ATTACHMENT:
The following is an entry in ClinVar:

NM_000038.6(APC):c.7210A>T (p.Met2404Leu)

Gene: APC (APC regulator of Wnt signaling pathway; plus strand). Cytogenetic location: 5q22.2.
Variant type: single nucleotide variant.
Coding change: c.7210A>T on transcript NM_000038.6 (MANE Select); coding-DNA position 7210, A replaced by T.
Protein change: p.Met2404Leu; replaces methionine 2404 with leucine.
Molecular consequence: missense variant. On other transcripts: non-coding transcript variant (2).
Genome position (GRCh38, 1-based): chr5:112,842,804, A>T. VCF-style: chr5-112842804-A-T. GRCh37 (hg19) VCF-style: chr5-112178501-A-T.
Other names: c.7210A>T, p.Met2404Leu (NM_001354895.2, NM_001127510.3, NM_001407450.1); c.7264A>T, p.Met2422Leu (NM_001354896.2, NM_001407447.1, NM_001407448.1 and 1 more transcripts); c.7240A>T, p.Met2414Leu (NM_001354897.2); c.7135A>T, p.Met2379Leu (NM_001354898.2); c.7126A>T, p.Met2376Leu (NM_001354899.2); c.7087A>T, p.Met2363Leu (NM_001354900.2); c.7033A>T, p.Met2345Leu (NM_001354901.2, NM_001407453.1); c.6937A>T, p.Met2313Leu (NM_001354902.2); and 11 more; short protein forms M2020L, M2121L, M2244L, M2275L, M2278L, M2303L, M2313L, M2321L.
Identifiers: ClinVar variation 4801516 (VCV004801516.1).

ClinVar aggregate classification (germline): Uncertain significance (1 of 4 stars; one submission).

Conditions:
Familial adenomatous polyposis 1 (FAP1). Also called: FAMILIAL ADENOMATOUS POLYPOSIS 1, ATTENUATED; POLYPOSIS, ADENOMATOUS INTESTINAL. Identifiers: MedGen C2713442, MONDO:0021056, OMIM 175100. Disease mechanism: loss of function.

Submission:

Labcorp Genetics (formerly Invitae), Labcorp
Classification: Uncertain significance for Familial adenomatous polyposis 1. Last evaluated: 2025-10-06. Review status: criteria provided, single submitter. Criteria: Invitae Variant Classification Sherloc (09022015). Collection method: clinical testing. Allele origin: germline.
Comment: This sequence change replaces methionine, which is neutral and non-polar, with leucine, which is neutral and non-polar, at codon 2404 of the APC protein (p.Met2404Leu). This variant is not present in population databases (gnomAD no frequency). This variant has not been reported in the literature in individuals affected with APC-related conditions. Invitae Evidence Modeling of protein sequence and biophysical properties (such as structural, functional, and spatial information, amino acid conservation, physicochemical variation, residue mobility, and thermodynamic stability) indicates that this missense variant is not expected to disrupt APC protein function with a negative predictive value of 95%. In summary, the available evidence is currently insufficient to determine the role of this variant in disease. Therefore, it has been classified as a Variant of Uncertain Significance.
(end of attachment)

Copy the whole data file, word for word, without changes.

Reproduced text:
The following is an entry in ClinVar:

NM_000038.6(APC):c.7210A>T (p.Met2404Leu)

Gene: APC (APC regulator of Wnt signaling pathway; plus strand). Cytogenetic location: 5q22.2.
Variant type: single nucleotide variant.
Coding change: c.7210A>T on transcript NM_000038.6 (MANE Select); coding-DNA position 7210, A replaced by T.
Protein change: p.Met2404Leu; replaces methionine 2404 with leucine.
Molecular consequence: missense variant. On other transcripts: non-coding transcript variant (2).
Genome position (GRCh38, 1-based): chr5:112,842,804, A>T. VCF-style: chr5-112842804-A-T. GRCh37 (hg19) VCF-style: chr5-112178501-A-T.
Other names: c.7210A>T, p.Met2404Leu (NM_001354895.2, NM_001127510.3, NM_001407450.1); c.7264A>T, p.Met2422Leu (NM_001354896.2, NM_001407447.1, NM_001407448.1 and 1 more transcripts); c.7240A>T, p.Met2414Leu (NM_001354897.2); c.7135A>T, p.Met2379Leu (NM_001354898.2); c.7126A>T, p.Met2376Leu (NM_001354899.2); c.7087A>T, p.Met2363Leu (NM_001354900.2); c.7033A>T, p.Met2345Leu (NM_001354901.2, NM_001407453.1); c.6937A>T, p.Met2313Leu (NM_001354902.2); and 11 more; short protein forms M2020L, M2121L, M2244L, M2275L, M2278L, M2303L, M2313L, M2321L.
Identifiers: ClinVar variation 4801516 (VCV004801516.1).

ClinVar aggregate classification (germline): Uncertain significance (1 of 4 stars; one submission).

Conditions:
Familial adenomatous polyposis 1 (FAP1). Also called: FAMILIAL ADENOMATOUS POLYPOSIS 1, ATTENUATED; POLYPOSIS, ADENOMATOUS INTESTINAL. Identifiers: MedGen C2713442, MONDO:0021056, OMIM 175100. Disease mechanism: loss of function.

Submission:

Labcorp Genetics (formerly Invitae), Labcorp
Classification: Uncertain significance for Familial adenomatous polyposis 1. Last evaluated: 2025-10-06. Review status: criteria provided, single submitter. Criteria: Invitae Variant Classification Sherloc (09022015). Collection method: clinical testing. Allele origin: germline.
Comment: This sequence change replaces methionine, which is neutral and non-polar, with leucine, which is neutral and non-polar, at codon 2404 of the APC protein (p.Met2404Leu). This variant is not present in population databases (gnomAD no frequency). This variant has not been reported in the literature in individuals affected with APC-related conditions. Invitae Evidence Modeling of protein sequence and biophysical properties (such as structural, functional, and spatial information, amino acid conservation, physicochemical variation, residue mobility, and thermodynamic stability) indicates that this missense variant is not expected to disrupt APC protein function with a negative predictive value of 95%. In summary, the available evidence is currently insufficient to determine the role of this variant in disease. Therefore, it has been classified as a Variant of Uncertain Significance.